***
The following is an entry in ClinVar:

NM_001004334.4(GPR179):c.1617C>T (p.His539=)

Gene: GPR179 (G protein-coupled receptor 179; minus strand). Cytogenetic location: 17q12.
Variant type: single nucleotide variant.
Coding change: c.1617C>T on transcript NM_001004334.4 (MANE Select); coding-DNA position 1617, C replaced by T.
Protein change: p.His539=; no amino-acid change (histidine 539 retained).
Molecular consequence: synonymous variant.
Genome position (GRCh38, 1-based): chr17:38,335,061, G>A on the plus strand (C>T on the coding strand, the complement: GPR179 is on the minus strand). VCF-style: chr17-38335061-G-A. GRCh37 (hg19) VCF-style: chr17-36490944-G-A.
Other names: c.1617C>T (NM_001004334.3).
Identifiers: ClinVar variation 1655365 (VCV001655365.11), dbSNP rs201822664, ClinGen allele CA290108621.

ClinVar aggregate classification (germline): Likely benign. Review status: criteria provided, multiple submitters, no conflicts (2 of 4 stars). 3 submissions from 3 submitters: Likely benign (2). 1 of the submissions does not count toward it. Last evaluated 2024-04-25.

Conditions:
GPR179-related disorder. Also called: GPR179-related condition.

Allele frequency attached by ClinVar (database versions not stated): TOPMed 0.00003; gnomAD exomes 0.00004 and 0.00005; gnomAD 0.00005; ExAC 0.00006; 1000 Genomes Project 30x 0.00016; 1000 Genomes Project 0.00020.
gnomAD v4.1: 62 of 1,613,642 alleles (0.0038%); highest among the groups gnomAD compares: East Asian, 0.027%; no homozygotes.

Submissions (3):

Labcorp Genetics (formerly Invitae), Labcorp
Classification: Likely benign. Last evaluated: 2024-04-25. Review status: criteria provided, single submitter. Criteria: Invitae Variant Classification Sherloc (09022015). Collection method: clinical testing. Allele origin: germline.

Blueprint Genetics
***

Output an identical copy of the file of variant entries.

The following is an entry in ClinVar:

NM_001004334.4(GPR179):c.1617C>T (p.His539=)

Gene: GPR179 (G protein-coupled receptor 179; minus strand). Cytogenetic location: 17q12.
Variant type: single nucleotide variant.
Coding change: c.1617C>T on transcript NM_001004334.4 (MANE Select); coding-DNA position 1617, C replaced by T.
Protein change: p.His539=; no amino-acid change (histidine 539 retained).
Molecular consequence: synonymous variant.
Genome position (GRCh38, 1-based): chr17:38,335,061, G>A on the plus strand (C>T on the coding strand, the complement: GPR179 is on the minus strand). VCF-style: chr17-38335061-G-A. GRCh37 (hg19) VCF-style: chr17-36490944-G-A.
Other names: c.1617C>T (NM_001004334.3).
Identifiers: ClinVar variation 1655365 (VCV001655365.11), dbSNP rs201822664, ClinGen allele CA290108621.

ClinVar aggregate classification (germline): Likely benign. Review status: criteria provided, multiple submitters, no conflicts (2 of 4 stars). 3 submissions from 3 submitters: Likely benign (2). 1 of the submissions does not count toward it. Last evaluated 2024-04-25.

Conditions:
GPR179-related disorder. Also called: GPR179-related condition.

Allele frequency attached by ClinVar (database versions not stated): TOPMed 0.00003; gnomAD exomes 0.00004 and 0.00005; gnomAD 0.00005; ExAC 0.00006; 1000 Genomes Project 30x 0.00016; 1000 Genomes Project 0.00020.
gnomAD v4.1: 62 of 1,613,642 alleles (0.0038%); highest among the groups gnomAD compares: East Asian, 0.027%; no homozygotes.

Submissions (3):

Labcorp Genetics (formerly Invitae), Labcorp
Classification: Likely benign. Last evaluated: 2024-04-25. Review status: criteria provided, single submitter. Criteria: Invitae Variant Classification Sherloc (09022015). Collection method: clinical testing. Allele origin: germline.

Blueprint Genetics